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I have a directory with thousands of files. How can I move 100 of the files (any files will do) to another location.

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Because Unix and Linux dont have one big website about its tools, so I simply go to website like about.com and some other website for the list of options available that I can possibly use.. but found nothing like tail – gaijin May 11 '11 at 1:53

10 Answers 10

up vote 23 down vote accepted
for file in $(ls -p | grep -v / | tail -100)
mv $file /other/location
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Note: ls will output directory names, and will move entire directories if there are fewer than 100 files in the source, and the ls sort defaults are as expected... Here is a safer command find . -type f -maxdepth 1, or to ignore hidden files: find . -type f -maxdepth 1 \( ! -iname ".*" \) – Peter.O May 11 '11 at 2:31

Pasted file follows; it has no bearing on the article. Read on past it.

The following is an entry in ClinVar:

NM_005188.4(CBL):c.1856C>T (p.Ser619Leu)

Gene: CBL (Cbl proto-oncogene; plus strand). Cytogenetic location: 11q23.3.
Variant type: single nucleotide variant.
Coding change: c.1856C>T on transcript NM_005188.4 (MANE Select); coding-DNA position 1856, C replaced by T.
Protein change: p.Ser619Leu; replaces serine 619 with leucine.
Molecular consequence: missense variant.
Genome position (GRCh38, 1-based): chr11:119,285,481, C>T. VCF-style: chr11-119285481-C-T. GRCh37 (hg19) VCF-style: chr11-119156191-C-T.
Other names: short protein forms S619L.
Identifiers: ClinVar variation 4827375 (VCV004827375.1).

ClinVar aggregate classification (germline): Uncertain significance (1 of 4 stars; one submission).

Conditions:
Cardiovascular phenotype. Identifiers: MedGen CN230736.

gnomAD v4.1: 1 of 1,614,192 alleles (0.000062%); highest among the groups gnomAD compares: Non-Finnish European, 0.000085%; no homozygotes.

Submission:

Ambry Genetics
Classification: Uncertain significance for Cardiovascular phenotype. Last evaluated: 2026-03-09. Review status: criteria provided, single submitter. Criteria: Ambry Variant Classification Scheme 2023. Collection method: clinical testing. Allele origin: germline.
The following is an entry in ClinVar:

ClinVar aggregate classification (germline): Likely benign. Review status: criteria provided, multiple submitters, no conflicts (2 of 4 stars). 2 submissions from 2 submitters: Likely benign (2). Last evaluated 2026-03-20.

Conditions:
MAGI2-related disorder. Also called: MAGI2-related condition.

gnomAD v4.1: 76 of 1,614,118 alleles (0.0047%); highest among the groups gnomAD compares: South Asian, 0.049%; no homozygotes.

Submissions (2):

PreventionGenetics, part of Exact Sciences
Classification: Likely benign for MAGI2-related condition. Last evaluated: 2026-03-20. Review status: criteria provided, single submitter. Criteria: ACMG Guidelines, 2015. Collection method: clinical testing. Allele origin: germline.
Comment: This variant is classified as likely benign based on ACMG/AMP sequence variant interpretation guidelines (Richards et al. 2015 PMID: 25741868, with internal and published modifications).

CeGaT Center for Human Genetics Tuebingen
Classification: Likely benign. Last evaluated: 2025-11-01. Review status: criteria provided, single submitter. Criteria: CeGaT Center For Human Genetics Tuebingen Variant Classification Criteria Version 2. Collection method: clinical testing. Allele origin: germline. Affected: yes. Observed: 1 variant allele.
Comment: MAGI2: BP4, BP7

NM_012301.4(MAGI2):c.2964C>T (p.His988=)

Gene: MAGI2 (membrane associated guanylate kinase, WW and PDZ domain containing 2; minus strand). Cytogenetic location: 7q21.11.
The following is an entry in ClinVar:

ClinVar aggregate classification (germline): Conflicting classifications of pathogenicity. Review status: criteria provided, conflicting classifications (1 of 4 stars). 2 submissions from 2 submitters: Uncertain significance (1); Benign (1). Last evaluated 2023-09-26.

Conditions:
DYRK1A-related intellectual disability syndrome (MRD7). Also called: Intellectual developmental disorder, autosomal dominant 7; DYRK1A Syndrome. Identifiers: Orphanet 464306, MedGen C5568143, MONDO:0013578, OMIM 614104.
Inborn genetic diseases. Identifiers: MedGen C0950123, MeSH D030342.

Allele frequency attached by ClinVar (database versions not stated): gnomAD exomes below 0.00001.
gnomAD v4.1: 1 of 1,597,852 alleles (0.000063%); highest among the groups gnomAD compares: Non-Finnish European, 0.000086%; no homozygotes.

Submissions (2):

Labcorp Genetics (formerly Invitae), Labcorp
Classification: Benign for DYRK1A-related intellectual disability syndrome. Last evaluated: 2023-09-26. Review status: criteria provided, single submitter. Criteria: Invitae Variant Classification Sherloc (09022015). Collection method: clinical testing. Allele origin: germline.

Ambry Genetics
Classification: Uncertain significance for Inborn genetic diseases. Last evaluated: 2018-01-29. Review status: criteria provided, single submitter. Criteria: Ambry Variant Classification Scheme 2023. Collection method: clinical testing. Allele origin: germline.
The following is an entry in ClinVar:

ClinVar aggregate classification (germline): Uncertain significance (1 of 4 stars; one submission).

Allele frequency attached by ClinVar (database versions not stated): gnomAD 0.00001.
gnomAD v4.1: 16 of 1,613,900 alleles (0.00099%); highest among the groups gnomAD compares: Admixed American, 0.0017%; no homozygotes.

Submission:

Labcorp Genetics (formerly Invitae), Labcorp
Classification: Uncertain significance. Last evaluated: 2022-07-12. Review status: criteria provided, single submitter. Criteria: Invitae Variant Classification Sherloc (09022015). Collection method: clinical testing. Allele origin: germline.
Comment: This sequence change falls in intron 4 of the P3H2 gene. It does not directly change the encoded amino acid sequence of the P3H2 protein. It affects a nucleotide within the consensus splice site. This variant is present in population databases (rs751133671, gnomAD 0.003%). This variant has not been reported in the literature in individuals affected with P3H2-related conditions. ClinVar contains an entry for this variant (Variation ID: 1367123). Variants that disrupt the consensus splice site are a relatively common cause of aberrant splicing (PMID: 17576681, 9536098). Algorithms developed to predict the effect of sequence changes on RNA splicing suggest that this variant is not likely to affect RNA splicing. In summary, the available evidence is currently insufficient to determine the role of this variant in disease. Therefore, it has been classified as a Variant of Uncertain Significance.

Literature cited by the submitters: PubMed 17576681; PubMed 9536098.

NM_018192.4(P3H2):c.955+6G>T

good point, I was assuming only files in the directory. I have now corrected it to account for possible subdirectories – ennuikiller May 11 '11 at 2:42
Note that this approach only works if there are no special characters (whitespace, nonprintable characters, ``) in the file names. As a general rule, do not parse the output of ls. And always double-quote parameter and command substitutions. – Gilles May 11 '11 at 7:20
Which part accounts for 100 files? – Tshepang May 11 '11 at 8:50
Update to my previous comment: After reading Gilles' reference link, do not parse the output of ls, I've found that my find command was lacking. An arg was in the wrong place, and I've added null file-name endings. It is a bit long of a single line, but that's all I can do in a comment. Here is the fixed snippet: find . -maxdepth 1 -type f \( ! -iname ".*" \) -print0 | while read -rd $'\0' file ; do mv -- "$file" /other/location/ ; done – Peter.O May 11 '11 at 12:31

It's easiest in zsh:

mv -- *([1,100]) /other/location/

This moves the first 100 files in name lexicographic order. You can select a different sort order with the o glob qualifier, e.g. to move the 100 oldest files: